Vlad: We scale, yeah. The hardest clients from you, are the smaller ones, meaning let’s say they have 5 or 10 people, but they refused to do the work. They’re like they want $100,000 worth of work on a $5,000 budget. Not going to work, maybe we do one short term project with some education involved and then I give them the ball, and then they do the work. Because nobody is going to give you free money just for doing SEO really easily, it doesn’t work that way. So that’s the hardest part. But yeah, we can’t discuss every single thing,

Guillaume: I believe SEO is becoming more and more like true traditional marketing. But by the way, it happens that instead of promoting a store, you’re just promoting an online store. And it’s sort of the same thing, you do the press release, you do the articles in the magazine, you do a video, and you just try to get a buzz online about this thing, you producing content and there’s less and less tactics of the moment kind of deal and just true marketing effort, but happens to be online, that was still just true marketing.

Vlad: 100%, especially with COVID, that everybody’s even more online now. Before COVID actually believe this or not, I used to have people telling me “My industry is not really online, online doesn’t really matter for my industry”. And there’s still some small industries, but e-commerce is obviously all online. But then post COVID, now everybody understands online. And then when you look at stuff like radio ads, where it’s harder to get the statistics from the analysis, with today’s online marketing, you can actually get all the analysis, which is why we always do an analysis, before we even custom quote anybody anything. We have to grade them on the content of technical and link building.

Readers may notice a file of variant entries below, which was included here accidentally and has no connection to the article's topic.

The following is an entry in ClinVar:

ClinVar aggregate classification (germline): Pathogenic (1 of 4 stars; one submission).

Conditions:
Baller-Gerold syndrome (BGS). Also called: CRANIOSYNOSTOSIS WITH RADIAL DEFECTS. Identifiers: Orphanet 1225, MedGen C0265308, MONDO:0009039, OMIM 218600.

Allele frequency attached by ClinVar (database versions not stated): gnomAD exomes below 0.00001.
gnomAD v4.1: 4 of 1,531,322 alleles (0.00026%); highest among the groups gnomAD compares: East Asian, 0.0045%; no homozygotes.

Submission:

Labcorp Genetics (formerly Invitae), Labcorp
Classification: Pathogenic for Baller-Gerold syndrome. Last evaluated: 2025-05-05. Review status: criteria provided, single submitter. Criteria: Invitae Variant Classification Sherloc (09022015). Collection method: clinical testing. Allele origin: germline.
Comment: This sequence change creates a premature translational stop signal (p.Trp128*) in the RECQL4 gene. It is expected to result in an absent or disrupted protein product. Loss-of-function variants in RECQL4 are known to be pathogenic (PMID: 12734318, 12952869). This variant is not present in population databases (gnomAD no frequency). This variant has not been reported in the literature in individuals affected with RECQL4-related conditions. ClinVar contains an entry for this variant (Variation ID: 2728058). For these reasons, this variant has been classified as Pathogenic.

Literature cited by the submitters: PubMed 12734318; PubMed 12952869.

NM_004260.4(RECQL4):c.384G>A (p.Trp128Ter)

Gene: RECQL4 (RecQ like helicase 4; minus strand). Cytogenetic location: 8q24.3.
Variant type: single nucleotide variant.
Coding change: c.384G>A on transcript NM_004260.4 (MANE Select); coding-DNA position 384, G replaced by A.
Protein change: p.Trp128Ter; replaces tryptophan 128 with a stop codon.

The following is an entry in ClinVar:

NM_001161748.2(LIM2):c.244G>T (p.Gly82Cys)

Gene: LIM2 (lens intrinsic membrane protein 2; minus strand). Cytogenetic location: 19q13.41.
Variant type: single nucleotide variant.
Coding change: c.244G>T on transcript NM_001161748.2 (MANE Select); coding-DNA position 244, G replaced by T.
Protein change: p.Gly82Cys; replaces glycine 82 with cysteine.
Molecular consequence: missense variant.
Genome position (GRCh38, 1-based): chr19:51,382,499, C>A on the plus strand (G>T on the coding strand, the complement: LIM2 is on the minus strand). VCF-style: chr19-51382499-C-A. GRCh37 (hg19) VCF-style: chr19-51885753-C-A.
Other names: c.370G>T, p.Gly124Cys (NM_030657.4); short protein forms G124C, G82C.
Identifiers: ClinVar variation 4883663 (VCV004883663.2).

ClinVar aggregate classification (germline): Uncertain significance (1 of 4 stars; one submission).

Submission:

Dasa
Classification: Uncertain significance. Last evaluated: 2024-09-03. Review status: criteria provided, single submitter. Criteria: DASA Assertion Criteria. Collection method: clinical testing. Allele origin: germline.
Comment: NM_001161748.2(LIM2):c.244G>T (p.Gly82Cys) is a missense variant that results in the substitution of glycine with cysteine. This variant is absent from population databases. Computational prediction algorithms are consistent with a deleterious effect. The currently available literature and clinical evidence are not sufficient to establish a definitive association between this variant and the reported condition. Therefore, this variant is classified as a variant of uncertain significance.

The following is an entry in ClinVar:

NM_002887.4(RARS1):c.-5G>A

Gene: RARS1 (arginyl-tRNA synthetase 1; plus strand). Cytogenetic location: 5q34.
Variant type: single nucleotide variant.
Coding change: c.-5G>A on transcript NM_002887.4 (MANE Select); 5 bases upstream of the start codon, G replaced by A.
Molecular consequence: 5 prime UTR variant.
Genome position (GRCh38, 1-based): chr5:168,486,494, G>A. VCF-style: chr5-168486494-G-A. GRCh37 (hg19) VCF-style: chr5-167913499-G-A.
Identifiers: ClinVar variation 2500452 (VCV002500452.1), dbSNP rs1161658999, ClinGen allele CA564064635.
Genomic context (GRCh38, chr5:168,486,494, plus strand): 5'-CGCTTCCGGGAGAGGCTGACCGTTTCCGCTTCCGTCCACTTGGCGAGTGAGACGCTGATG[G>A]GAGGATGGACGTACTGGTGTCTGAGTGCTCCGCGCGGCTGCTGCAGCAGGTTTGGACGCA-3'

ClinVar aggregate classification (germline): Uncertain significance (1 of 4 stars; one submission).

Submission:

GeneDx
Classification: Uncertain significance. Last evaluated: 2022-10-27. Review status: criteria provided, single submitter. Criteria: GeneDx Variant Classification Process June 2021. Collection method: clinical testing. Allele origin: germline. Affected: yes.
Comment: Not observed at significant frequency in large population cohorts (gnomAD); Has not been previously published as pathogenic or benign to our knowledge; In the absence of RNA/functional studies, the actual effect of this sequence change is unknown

Guillaume: It’s not just more of the same, you also change the approach based on the size of the company. To wrap it up, is there any last thing you’d like to share for SEO?

Vlad: The audience has noticed I keep talking about content technical link building, that’s basically the last thing I’d like to share. Basically, those are the three things you should constantly be updating and studying and trying to be the leader of in your field, to be the best SEO in your category. That’s the main thing. I get a lot of common questions like, “Hey, how do I know something should be a landing page or a guest blog post?” And the answer to that is you can study the results based on the keyword. But at the end of the day, if you keep learning and you keep dedicating a specific focused amount of time on SEO, it will pay off. I’ve always seen it pay off.

Guillaume: Right. Well, thank you for being here today, Vlad.

Vlad: Thank you so much.